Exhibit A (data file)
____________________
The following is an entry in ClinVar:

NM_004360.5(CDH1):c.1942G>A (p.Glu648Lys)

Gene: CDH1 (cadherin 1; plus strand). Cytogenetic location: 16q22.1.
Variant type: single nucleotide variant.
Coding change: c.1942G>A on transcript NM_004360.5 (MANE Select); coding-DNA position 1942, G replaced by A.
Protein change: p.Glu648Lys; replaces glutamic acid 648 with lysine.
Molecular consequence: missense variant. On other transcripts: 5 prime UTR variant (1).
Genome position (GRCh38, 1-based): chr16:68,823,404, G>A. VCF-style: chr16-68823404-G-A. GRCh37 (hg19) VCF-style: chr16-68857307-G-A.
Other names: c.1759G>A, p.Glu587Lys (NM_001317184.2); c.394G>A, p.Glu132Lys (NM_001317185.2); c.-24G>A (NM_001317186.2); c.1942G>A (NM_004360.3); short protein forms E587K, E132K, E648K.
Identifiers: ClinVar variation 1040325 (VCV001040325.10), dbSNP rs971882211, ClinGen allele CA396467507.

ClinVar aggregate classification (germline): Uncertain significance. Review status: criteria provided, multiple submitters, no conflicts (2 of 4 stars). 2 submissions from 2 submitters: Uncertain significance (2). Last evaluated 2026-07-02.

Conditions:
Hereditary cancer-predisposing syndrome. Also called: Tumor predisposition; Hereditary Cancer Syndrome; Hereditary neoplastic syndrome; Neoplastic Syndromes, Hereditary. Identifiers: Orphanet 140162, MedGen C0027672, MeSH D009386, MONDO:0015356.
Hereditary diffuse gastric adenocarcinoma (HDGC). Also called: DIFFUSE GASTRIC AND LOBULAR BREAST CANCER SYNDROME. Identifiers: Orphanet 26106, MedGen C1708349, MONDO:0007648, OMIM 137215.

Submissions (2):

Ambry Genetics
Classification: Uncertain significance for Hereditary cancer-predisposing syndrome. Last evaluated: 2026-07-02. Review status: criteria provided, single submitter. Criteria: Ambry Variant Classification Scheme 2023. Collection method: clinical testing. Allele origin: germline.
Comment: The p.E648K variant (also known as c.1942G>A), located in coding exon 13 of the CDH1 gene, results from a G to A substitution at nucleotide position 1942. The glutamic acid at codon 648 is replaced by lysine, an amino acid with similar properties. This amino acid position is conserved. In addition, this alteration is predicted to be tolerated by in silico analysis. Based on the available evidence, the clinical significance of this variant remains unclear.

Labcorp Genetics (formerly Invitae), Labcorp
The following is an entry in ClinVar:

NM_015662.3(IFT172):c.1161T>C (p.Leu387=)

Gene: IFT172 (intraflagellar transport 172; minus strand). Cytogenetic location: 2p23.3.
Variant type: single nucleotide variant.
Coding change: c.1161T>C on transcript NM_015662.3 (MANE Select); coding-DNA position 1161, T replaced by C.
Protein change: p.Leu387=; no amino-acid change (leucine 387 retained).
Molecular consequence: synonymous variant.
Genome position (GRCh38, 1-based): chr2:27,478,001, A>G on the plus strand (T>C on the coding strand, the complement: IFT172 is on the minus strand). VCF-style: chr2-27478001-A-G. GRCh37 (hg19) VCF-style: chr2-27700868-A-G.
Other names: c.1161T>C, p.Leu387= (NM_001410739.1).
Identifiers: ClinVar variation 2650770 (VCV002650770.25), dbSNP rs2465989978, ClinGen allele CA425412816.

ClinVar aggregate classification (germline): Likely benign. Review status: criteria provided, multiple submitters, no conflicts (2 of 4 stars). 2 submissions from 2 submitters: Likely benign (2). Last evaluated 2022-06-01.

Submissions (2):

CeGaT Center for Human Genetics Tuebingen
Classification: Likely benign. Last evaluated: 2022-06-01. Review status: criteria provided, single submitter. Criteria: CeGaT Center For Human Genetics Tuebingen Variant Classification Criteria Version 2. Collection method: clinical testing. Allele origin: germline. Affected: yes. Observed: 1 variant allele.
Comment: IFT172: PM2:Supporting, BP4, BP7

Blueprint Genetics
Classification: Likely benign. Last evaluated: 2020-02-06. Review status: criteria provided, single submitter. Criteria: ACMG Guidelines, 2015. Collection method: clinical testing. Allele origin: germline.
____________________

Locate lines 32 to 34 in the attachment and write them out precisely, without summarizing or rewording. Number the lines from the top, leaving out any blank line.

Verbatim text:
CeGaT Center for Human Genetics Tuebingen
Classification: Likely benign. Last evaluated: 2022-06-01. Review status: criteria provided, single submitter. Criteria: CeGaT Center For Human Genetics Tuebingen Variant Classification Criteria Version 2. Collection method: clinical testing. Allele origin: germline. Affected: yes. Observed: 1 variant allele.
Comment: IFT172: PM2:Supporting, BP4, BP7